Middle Tamil language

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Middle Tamil
Era Developed into Modern Tamil by the 17th century and Malayalam by the 14th century
Early forms
Old Tamil
  • Middle Tamil
Pallava alphabet
Language codes
ISO 639-3
Glottolog None
Tanjavur Tamil Inscription

The evolution of Old Tamil into Middle Tamil, which is generally taken to have been completed by the 8th century,[1] was characterised by a number of phonological and grammatical changes. In phonological terms, the most important shifts were the virtual disappearance of the aytam (ஃ), an old phoneme,[2] the coalescence of the alveolar and dental nasals,[3] and the transformation of the alveolar plosive into a rhotic.[4] In grammar, the most important change was the emergence of the present tense. The present tense evolved out of the verb kil (கில்), meaning "to be possible" or "to befall". In Old Tamil, this verb was used as an aspect marker to indicate that an action was micro-durative, non-sustained or non-lasting, usually in combination with a time marker such as (ன்). In Middle Tamil, this usage evolved into a present tense marker – kiṉṟa (கின்ற) – which combined the old aspect and time markers.[5]

From the period of the Pallava dynasty onwards, a number of Sanskrit loan-words entered Tamil, particularly in relation to political, religious and philosophical concepts.[6] Sanskrit also influenced Tamil grammar, in the increased use of cases and in declined nouns becoming adjuncts of verbs,[7] and phonology. The forms of writing in Tamil have developed through years.[8] The Tamil script also changed in the period of Middle Tamil. Tamil Brahmi and Vaṭṭeḻuttu, into which it evolved, were the main scripts used in Old Tamil inscriptions. From the 8th century onwards, however, the Pallavas began using a new script, derived from the Pallava Grantha script which was used to write Sanskrit, which eventually replaced Vaṭṭeḻuttu.[9]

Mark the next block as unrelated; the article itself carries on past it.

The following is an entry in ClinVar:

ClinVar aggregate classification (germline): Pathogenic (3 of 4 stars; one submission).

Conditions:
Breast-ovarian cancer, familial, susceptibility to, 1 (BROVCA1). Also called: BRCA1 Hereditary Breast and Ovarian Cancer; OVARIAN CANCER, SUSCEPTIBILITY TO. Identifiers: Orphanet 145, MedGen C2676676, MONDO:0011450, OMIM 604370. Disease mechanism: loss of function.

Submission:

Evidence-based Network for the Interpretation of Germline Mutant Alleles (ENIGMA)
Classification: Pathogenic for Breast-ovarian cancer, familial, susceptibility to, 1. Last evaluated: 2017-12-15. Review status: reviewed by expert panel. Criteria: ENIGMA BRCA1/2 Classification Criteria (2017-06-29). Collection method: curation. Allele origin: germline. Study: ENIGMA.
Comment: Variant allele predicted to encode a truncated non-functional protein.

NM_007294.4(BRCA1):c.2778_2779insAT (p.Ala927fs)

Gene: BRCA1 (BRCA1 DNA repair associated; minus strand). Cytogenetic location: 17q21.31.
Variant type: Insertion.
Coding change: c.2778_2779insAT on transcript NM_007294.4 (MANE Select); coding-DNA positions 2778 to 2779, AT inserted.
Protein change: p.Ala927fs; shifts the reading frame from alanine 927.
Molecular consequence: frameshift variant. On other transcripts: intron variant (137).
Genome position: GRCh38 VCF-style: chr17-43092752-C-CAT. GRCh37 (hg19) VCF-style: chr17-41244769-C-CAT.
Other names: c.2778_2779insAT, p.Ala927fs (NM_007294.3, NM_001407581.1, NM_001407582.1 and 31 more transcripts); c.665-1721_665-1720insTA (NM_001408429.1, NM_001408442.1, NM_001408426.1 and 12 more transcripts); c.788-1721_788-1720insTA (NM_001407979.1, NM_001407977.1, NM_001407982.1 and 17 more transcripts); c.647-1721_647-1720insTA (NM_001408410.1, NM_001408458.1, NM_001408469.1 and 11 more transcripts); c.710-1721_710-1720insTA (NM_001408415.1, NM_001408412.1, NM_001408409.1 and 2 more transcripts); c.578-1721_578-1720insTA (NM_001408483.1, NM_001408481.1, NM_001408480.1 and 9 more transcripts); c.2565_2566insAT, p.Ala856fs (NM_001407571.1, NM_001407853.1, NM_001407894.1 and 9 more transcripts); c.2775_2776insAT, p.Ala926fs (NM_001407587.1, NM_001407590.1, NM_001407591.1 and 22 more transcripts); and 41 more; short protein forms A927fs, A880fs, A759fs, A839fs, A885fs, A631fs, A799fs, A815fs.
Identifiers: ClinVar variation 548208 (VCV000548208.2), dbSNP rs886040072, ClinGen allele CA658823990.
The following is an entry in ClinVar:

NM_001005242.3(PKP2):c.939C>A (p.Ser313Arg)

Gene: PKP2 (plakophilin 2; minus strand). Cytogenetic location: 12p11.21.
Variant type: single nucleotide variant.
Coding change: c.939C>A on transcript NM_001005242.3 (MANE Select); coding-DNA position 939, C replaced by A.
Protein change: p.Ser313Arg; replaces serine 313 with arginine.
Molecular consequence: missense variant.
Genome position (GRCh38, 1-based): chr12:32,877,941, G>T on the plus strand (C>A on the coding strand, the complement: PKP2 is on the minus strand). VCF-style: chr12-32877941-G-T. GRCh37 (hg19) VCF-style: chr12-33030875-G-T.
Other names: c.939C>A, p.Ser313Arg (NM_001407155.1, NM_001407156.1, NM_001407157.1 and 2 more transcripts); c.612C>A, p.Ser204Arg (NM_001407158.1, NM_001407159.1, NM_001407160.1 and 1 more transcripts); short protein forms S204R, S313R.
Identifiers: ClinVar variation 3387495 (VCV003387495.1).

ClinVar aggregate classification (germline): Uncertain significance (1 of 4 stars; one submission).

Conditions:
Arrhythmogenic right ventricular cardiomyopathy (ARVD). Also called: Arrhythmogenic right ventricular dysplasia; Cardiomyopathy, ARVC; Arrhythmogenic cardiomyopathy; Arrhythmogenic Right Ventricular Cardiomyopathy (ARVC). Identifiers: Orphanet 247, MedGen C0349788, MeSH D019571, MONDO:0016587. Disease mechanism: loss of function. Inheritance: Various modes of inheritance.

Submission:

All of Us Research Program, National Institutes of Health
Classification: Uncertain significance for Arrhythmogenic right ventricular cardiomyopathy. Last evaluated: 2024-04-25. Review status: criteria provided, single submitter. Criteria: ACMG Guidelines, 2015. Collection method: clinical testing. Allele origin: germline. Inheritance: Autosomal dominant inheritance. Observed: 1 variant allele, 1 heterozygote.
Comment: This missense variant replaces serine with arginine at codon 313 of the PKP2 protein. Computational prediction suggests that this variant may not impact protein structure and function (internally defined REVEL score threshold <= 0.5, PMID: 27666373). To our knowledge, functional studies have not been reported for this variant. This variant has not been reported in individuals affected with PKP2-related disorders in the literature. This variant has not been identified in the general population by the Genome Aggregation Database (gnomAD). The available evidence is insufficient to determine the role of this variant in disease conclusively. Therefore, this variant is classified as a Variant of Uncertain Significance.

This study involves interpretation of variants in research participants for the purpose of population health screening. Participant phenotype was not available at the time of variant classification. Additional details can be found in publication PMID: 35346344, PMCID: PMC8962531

Middle Tamil is attested in a large number of inscriptions, and in a significant body of secular and religious literature.[10] These include the religious poems and songs of the Bhakthi poets, such as the Tēvāram verses on Shaivism and Nālāyira Tivya Pirapantam on Vaishnavism,[11] and adaptations of religious legends such as the 12th century Tamil Ramayana composed by Kamban and the story of 63 shaivite devotees known as Periyapurāṇam.[12] Iraiyaṉār Akapporuḷ, an early treatise on love poetics, and Naṉṉūl, a 12th-century grammar that became the standard grammar of literary Tamil, are also from the Middle Tamil period.[13] There is a famous saying

translating to "He whose heart is not melted by Thiruvasagam cannot be melted by any vasagam(saying)".[14] The Thiruvasagam is composed by Manikkavasagar

References[edit]

  1. ^ Lehmann 1998, pp. 75–76
  2. ^ Kuiper 1958, p. 194
  3. ^ Meenakshisundaran 1965, pp. 132–133
  4. ^ Kuiper 1958, pp. 213–215
  5. ^ Rajam, V. S. (1985). "The Duration of an Action-Real or Aspectual? The Evolution of the Present Tense in Tamil". Journal of the American Oriental Society 105 (2): 277. doi:10.2307/601707. JSTOR 601707.  edit at pp. 284–285
  6. ^ Meenakshisundaran 1965, pp. 173–174
  7. ^ Meenakshisundaran 1965, pp. 153–154
  8. ^ Meenakshisundaran 1965, pp. 145–146
  9. ^ Mahadevan 2003, pp. 208–213
  10. ^ Meenakshisundaran 1965, p. 119
  11. ^ Varadarajan 1988
  12. ^ Varadarajan 1988, pp. 155–157
  13. ^ Zvelebil 1992, p. 227
  14. ^ Macdonell 1994, p. 219
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